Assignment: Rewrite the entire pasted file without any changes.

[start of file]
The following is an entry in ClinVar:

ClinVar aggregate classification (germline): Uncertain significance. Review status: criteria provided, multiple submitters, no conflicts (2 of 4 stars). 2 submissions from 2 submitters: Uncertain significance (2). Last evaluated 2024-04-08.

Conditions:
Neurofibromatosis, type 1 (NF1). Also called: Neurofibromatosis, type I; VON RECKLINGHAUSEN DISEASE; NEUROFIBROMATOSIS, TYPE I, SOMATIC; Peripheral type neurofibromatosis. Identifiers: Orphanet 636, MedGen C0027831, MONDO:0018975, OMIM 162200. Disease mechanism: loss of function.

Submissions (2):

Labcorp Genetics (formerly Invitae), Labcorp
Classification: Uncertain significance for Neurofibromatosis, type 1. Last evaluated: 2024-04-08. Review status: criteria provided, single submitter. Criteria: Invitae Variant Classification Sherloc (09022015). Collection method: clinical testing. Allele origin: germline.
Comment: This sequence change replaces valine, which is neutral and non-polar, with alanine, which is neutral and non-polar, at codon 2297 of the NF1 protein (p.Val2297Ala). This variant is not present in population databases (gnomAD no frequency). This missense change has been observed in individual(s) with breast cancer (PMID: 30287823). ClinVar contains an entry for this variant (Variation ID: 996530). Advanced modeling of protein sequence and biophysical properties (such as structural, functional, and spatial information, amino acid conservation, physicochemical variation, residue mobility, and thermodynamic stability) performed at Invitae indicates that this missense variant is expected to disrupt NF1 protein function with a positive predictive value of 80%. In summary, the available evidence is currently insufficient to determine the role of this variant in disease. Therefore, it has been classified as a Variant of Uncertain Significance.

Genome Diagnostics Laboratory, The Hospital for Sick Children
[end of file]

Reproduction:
The following is an entry in ClinVar:

ClinVar aggregate classification (germline): Uncertain significance. Review status: criteria provided, multiple submitters, no conflicts (2 of 4 stars). 2 submissions from 2 submitters: Uncertain significance (2). Last evaluated 2024-04-08.

Conditions:
Neurofibromatosis, type 1 (NF1). Also called: Neurofibromatosis, type I; VON RECKLINGHAUSEN DISEASE; NEUROFIBROMATOSIS, TYPE I, SOMATIC; Peripheral type neurofibromatosis. Identifiers: Orphanet 636, MedGen C0027831, MONDO:0018975, OMIM 162200. Disease mechanism: loss of function.

Submissions (2):

Labcorp Genetics (formerly Invitae), Labcorp
Classification: Uncertain significance for Neurofibromatosis, type 1. Last evaluated: 2024-04-08. Review status: criteria provided, single submitter. Criteria: Invitae Variant Classification Sherloc (09022015). Collection method: clinical testing. Allele origin: germline.
Comment: This sequence change replaces valine, which is neutral and non-polar, with alanine, which is neutral and non-polar, at codon 2297 of the NF1 protein (p.Val2297Ala). This variant is not present in population databases (gnomAD no frequency). This missense change has been observed in individual(s) with breast cancer (PMID: 30287823). ClinVar contains an entry for this variant (Variation ID: 996530). Advanced modeling of protein sequence and biophysical properties (such as structural, functional, and spatial information, amino acid conservation, physicochemical variation, residue mobility, and thermodynamic stability) performed at Invitae indicates that this missense variant is expected to disrupt NF1 protein function with a positive predictive value of 80%. In summary, the available evidence is currently insufficient to determine the role of this variant in disease. Therefore, it has been classified as a Variant of Uncertain Significance.

Genome Diagnostics Laboratory, The Hospital for Sick Children